Baby Boomers …

I am a baby boomer.  A generation that defines itself by the word “baby?” 

Yes, I am one of millions; self-involved and infatuated with my own history. We wore out the placard of sex, drugs and rock ‘n roll, and can never let go of the memories of Camelot, Watergate and Vietnam. 

We will forever be on the cusp of the sociopolitical blueprint of America’s statistics. Not quite as noble and self-sacrificing as Tom Brokaw’s Great Generation and never as free and techno-savy as Generation X, we are also known as the Sandwich Generation.   

We are the men and women who have had the responsibility of being the care-givers for ailing parents, teenagers and grown children. We remain the most literate of American children, who struggle with our extended mid-life crisis, fight for our identity and arrive in the end at the cusp of our own autumn years. Drat, autumn has taken on another new meaning! 

Our numbers are counted into the double-digit millions from the end of World War II. On some demographic charts we begin in 1944 and on others in 1947. Regardless of where we start the count down, we will continue, even into our own old age, to ride the crest of modern American trends. 

Do you remember when being thirty was over the hill?  Maybe you’d best be ready to cash it in by thirty.  Well, maybe not.  Move the line in the sand. After all, haven’t you heard?  Life does begin at forty and I thought it might be a good time to begin mine.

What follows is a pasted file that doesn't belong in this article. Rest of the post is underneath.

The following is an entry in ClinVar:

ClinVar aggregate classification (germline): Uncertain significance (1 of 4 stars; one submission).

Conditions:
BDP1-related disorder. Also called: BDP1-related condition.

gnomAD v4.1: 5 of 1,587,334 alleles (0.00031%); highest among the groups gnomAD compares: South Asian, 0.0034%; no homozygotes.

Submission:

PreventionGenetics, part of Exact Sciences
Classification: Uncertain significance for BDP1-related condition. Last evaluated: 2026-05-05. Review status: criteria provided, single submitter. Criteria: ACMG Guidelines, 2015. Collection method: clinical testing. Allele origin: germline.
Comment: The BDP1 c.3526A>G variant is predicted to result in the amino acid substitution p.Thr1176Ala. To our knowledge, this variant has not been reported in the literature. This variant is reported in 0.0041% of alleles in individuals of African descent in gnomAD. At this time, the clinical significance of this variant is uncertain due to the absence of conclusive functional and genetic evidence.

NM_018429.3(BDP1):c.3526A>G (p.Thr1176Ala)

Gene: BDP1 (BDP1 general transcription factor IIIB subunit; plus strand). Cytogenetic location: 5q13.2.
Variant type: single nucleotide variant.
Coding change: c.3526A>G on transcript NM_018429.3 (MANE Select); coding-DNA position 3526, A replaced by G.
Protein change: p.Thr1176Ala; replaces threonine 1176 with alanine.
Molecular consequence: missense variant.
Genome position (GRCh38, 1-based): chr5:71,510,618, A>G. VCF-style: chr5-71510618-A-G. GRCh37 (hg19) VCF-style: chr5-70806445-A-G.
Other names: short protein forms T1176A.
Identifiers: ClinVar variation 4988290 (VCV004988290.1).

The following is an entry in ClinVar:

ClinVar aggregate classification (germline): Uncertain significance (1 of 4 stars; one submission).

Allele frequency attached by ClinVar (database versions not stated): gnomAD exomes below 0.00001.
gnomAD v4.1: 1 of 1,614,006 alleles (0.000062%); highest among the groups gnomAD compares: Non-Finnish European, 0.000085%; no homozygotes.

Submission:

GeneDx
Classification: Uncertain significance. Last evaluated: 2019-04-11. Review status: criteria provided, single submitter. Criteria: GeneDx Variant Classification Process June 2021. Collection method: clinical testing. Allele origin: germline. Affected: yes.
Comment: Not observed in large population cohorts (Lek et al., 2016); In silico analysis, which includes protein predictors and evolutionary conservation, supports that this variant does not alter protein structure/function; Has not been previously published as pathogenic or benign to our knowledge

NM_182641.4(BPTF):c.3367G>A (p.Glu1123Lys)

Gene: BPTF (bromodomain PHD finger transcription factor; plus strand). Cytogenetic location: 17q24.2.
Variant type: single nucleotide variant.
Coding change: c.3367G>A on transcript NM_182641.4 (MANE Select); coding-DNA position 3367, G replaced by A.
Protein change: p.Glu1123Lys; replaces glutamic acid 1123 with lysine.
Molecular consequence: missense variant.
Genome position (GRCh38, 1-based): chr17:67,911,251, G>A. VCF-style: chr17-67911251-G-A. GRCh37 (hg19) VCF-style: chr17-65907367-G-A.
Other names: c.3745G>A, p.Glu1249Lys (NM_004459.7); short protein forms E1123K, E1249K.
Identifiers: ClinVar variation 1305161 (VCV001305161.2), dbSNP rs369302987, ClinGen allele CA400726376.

Then again, don’t you think it’s really sexy to be the Big Five-O and watch Lauren Hutton get prettier? You did know that fifty is the new forty?           

Then suddenly there it was. In the middle of the night like a stealth bomber, it slipped quietly onto the newsstands. How can you deny it when People Magazine splashed it all over the cover! 

Goldie Hawn is sixty?          

I am fOIS In The City 

 Boomer web site.

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One response to “Baby Boomers …

  1. I think it’s important to remember we were also the first television generation–and the first generation that was singled out as a marketing demographic by the advertising industry. TV and Madison Avenue created in us a peer group identity that was stronger than our family or regional ties.

    As a kid in small-town Maine, I felt more in common with kids in suburban California than I did with my parents. I think that’s why we still feel more identity as “boomers” than we do with our own community. I have no idea if that’s good or bad. It’s just who we are.

    Some of us have not aged well because we are still trying to be teenagers. A lot of the teabaggers are Boomers. They still want Mom to pay the bills, but not impose any of those pesky rules–and I will NOT share with my brother if I don’t wanna!

    But some of us, luckily, are still trying for that peace & love thing. Let’s hope we can bring some of that back before we croak.


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